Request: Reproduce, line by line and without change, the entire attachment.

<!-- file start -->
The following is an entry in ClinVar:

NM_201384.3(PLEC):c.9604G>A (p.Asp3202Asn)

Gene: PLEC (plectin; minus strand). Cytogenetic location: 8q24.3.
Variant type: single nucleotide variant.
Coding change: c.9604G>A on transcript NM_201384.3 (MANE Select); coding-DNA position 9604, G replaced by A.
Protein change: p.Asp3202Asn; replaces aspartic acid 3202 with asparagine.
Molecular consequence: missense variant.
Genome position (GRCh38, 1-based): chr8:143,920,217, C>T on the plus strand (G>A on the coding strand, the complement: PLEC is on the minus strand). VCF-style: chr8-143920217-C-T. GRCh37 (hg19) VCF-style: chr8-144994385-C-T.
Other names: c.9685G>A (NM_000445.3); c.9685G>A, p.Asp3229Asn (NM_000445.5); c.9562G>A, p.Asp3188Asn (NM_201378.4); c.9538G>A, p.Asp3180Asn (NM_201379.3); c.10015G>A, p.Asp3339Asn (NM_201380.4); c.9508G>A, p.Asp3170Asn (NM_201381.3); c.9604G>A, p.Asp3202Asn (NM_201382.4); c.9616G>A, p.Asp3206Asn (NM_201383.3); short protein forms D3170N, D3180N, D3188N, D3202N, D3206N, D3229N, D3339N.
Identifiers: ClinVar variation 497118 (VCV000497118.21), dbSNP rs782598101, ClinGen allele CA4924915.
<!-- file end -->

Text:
The following is an entry in ClinVar:

NM_201384.3(PLEC):c.9604G>A (p.Asp3202Asn)

Gene: PLEC (plectin; minus strand). Cytogenetic location: 8q24.3.
Variant type: single nucleotide variant.
Coding change: c.9604G>A on transcript NM_201384.3 (MANE Select); coding-DNA position 9604, G replaced by A.
Protein change: p.Asp3202Asn; replaces aspartic acid 3202 with asparagine.
Molecular consequence: missense variant.
Genome position (GRCh38, 1-based): chr8:143,920,217, C>T on the plus strand (G>A on the coding strand, the complement: PLEC is on the minus strand). VCF-style: chr8-143920217-C-T. GRCh37 (hg19) VCF-style: chr8-144994385-C-T.
Other names: c.9685G>A (NM_000445.3); c.9685G>A, p.Asp3229Asn (NM_000445.5); c.9562G>A, p.Asp3188Asn (NM_201378.4); c.9538G>A, p.Asp3180Asn (NM_201379.3); c.10015G>A, p.Asp3339Asn (NM_201380.4); c.9508G>A, p.Asp3170Asn (NM_201381.3); c.9604G>A, p.Asp3202Asn (NM_201382.4); c.9616G>A, p.Asp3206Asn (NM_201383.3); short protein forms D3170N, D3180N, D3188N, D3202N, D3206N, D3229N, D3339N.
Identifiers: ClinVar variation 497118 (VCV000497118.21), dbSNP rs782598101, ClinGen allele CA4924915.